Habit #6: Care for Your Body

Care for Your Body

When God made physical creation, He pronounced it good. God made us embodied creatures, and He calls us to care for every part of our lives, including our bodies.

Our bodies and souls matter to God. Our souls and resurrected bodies will exist for eternity.

In this habit, we’re going to explore why our bodies matter, and how we can care for them well so that we honor God with our bodies.

Big Idea
Care for your body for God’s glory and so that you can love and serve others.

Choose Your Actions

Choose one or more of the following:

  • Eat slowly. Savor every bite. Really enjoy food when you eat.
  • Pay attention to hunger signals, and pay attention to when you’re hungry and full.
  • Learn how to cook a tasty, nutritious new dish.
  • Buy a cookbook of nutritious recipes you’re able to cook.
  • Brainstorm a list of physical activities you enjoy and choose
  • one to try.
  • Set an alarm to remind you to get outside and go for a walk each day.

Suggested Resources


  • Embodied by Gregg Allison presents a holistic theology of the human body.
  • If you have ever struggled with what it means to be a Christian in a physical world, check out Mike Wittmer’s book Becoming Worldly Saints. Wittmer explains how to bring your human and Christian lives together.
  • The Supper of the Lamb is a quirky book, but an enjoyable one. It will awaken you to the wonder of God’s gift of food.
  • A Meal with Jesus by Tim Chester examines the centrality of food to Jesus’ ministry, and how we can use food to show hospitality to others.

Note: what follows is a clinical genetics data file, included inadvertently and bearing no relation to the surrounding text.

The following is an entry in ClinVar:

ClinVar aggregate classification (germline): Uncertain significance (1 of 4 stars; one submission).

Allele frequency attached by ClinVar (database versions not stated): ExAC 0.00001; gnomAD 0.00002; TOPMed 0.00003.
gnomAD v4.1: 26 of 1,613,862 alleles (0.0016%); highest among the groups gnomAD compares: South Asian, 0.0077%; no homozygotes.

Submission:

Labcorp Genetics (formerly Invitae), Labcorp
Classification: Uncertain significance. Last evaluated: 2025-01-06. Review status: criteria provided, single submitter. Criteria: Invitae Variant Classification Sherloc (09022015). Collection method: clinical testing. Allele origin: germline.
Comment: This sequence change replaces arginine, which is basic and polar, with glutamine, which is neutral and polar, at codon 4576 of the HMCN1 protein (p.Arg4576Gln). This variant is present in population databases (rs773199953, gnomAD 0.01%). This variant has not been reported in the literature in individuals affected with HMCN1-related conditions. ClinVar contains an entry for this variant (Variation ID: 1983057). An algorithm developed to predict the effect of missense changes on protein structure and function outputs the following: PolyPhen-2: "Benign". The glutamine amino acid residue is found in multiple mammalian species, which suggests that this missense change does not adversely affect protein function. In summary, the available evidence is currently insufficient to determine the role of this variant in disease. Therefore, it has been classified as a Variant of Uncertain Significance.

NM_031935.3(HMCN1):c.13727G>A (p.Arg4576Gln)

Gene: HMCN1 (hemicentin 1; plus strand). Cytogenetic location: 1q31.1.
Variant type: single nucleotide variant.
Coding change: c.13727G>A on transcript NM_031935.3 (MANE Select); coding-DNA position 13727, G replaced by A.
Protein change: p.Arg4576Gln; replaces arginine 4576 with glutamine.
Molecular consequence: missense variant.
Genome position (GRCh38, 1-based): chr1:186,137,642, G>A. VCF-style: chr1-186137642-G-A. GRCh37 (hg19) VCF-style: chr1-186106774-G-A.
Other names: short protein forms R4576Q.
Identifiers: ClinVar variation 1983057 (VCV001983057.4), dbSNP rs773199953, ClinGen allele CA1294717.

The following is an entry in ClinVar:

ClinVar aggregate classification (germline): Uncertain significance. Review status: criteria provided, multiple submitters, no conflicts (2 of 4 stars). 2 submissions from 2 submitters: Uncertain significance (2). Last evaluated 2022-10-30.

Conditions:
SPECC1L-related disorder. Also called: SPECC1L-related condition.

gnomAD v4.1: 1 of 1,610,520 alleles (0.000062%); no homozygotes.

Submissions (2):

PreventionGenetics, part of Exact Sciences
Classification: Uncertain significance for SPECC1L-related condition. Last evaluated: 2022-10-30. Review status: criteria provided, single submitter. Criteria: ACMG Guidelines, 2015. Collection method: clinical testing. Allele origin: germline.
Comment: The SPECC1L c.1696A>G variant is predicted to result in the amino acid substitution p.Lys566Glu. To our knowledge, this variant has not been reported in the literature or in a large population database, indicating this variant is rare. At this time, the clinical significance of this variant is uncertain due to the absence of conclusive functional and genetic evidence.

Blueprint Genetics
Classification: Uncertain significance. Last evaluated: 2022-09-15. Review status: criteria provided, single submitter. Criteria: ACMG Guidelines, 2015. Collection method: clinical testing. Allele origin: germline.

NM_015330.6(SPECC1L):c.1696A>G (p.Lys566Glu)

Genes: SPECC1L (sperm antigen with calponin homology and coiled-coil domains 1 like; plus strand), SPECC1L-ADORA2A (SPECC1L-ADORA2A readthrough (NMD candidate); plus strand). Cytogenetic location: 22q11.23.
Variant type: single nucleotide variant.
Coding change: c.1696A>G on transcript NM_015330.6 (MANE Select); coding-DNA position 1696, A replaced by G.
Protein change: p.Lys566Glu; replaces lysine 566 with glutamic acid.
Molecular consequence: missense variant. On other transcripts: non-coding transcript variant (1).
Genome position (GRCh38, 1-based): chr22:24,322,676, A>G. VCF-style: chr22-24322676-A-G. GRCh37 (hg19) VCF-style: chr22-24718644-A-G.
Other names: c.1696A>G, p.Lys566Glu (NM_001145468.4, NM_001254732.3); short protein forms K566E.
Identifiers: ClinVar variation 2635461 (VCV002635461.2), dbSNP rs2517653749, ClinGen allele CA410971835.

• In Full, Asheritah Ciuciu helps us develop a healthier relationship with food through a stronger relationship with Christ.
  • I like Michael Pollan’s advice, “Eat food. Not too much. Mostly plants.” He develops this idea in his helpful book Food Rules.
  • If you want to cultivate fun in your exercise, check out No Sweat: How the Simple Science of Motivation Can Bring You a Lifetime of Fitness.
  • The Royal Canadian Air Force developed an exercise program that takes only a few minutes a day. I enjoy it.
  • I like books that help push beyond diet fads. One such book is You Can't Screw This Up. Simple and doable.

Other Resources

  • The Precision Nutrition blog is a good source of information on good nutrition and related topics.
  • Layman's Fitness seeks to provide the man in the pew with the "What" and the "Why" of exercise and fitness for God's glory.
  • My wife provides gospel-based nutrition coaching for women through livewholehearted.com.

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